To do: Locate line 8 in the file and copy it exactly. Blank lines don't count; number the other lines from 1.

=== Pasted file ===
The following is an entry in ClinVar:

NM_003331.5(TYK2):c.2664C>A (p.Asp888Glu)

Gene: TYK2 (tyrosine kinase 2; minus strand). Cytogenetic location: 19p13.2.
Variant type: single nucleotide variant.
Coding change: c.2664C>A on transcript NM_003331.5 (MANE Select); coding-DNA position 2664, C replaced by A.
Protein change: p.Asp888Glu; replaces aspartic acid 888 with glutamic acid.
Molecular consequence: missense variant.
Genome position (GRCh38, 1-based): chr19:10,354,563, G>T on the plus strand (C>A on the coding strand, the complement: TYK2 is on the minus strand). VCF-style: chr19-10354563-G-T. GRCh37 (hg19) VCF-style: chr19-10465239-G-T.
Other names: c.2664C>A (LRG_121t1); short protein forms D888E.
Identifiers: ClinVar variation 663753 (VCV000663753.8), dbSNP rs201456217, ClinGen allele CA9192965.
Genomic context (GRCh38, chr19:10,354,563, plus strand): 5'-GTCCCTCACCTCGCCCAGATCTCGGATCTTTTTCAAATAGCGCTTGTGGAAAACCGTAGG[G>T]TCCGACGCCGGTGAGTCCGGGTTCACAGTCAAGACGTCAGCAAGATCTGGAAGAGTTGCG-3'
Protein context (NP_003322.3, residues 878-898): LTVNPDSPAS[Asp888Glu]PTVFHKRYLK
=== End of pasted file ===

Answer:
Genome position (GRCh38, 1-based): chr19:10,354,563, G>T on the plus strand (C>A on the coding strand, the complement: TYK2 is on the minus strand). VCF-style: chr19-10354563-G-T. GRCh37 (hg19) VCF-style: chr19-10465239-G-T.